MGBF (maximum gain before feedback) can be calculated. The biggest factors are how loud your source is, how far the mic is from the source, how far the speaker is from the mic and how far it is from the listener. Generally we want to have a "safety margin" of 6dB below MGBF to avoid resonance. This is called called MAG (maximum acoustic gain). Basically to get good gain before feedback, get the mics as close as possible to the source, and as far from the speakers as possible. Directional transducers (both speakers and mics) will net you about 6dB more MGBF in higher, more directional frequencies. This means you'll get low feedback first since those frequencies are omnidirectional. Here's the formula to calculate MGBF, just a bunch of ISL (inverse square law) calculations:
where D0 = distance from performer to listener, Ds = distance from performer to mic, D1 = distance from mic to speaker, D2 = distance from speaker to listener
Units don't matter; just make sure they're consistent.
Feedback happens when the loop gain reaches unity, e.g. level from the speaker at the microphone reaches the same level as the performer at the microphone. The funny thing about ISL is that you'll gain the same amount of MGBF from halving the distance from the performer to the mic (which is usually small anyways) that you will from doubling the distance from the speaker to the mic which is a much larger distance.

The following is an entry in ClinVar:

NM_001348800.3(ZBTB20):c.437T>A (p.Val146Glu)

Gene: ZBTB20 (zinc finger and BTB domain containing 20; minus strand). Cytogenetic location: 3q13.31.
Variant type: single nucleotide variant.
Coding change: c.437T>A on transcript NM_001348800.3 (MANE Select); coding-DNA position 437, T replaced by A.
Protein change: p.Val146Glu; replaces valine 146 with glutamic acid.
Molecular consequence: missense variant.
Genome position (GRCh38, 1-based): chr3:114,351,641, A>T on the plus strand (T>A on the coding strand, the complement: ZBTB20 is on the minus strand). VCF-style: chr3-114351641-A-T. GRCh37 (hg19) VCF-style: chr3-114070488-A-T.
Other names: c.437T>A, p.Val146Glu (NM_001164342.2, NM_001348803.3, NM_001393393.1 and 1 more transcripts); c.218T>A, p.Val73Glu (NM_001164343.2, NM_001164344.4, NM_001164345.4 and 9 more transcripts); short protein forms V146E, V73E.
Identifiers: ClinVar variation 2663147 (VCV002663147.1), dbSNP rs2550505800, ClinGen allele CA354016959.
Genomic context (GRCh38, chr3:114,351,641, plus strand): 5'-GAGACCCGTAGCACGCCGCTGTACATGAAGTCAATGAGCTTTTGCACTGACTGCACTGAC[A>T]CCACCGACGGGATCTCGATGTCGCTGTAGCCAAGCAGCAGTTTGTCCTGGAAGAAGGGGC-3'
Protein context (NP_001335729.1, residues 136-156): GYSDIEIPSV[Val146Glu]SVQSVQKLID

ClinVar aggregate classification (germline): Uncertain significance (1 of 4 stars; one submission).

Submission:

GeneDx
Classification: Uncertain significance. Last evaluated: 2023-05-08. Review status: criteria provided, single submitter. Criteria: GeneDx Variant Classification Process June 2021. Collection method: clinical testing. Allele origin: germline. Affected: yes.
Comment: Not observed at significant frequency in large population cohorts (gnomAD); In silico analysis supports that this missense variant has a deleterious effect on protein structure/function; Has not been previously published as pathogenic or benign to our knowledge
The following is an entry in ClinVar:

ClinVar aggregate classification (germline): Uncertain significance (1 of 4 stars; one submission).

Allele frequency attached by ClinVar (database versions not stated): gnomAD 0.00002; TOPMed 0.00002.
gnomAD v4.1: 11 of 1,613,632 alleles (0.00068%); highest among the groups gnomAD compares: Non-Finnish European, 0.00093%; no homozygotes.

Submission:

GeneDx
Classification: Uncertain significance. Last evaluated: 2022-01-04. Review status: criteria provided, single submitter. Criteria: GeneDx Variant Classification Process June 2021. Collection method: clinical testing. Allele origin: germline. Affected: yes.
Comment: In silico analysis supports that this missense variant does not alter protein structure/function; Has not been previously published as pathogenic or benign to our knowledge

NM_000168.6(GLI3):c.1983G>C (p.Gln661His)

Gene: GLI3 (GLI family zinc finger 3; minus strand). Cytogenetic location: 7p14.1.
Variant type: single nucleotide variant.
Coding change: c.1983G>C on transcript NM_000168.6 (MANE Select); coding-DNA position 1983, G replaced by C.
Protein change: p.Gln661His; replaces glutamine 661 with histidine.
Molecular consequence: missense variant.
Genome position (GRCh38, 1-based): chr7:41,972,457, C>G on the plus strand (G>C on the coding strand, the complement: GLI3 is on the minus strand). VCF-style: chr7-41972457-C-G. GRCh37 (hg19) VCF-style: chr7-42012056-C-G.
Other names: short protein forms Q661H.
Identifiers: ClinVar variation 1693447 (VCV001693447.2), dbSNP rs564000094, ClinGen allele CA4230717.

Don't put any of the choir mics through the stage monitors; it will kill your MGBF. Only run the accompaniment through them so they can hear what they're doing. Not only do vocals in the monitors introduce feedback problems, it has a psychological effect on the singers. When they hear themselves in the monitors louder than they hear themselves normally, they will have a tendency to back off a bit which doesn't help them or you.
As Dale says, foldback of the choir will kill you gbf expecially with the choir mics, IF possible are they singing infront of a band shell? This can help them to hear one another, and allow you to just have the accompaniest in the monitor
Something that has helped me with some venues is to provide some type of acoustic treatment to the area around the choir. By killing alot of the reflections I have been able to get an extra 3db or so from the chior mics.
The painful truth is that my experience is that if I can get 6 db of gain before feedback when micing a choir, I'm doing good. While 6 db ain't much, it helps. Also, my experience is that the less mics, the better. There are several articles you can find by googling "micing choirs" which will explain how to calculate the number of mics and their distance from each other, and from the subjects.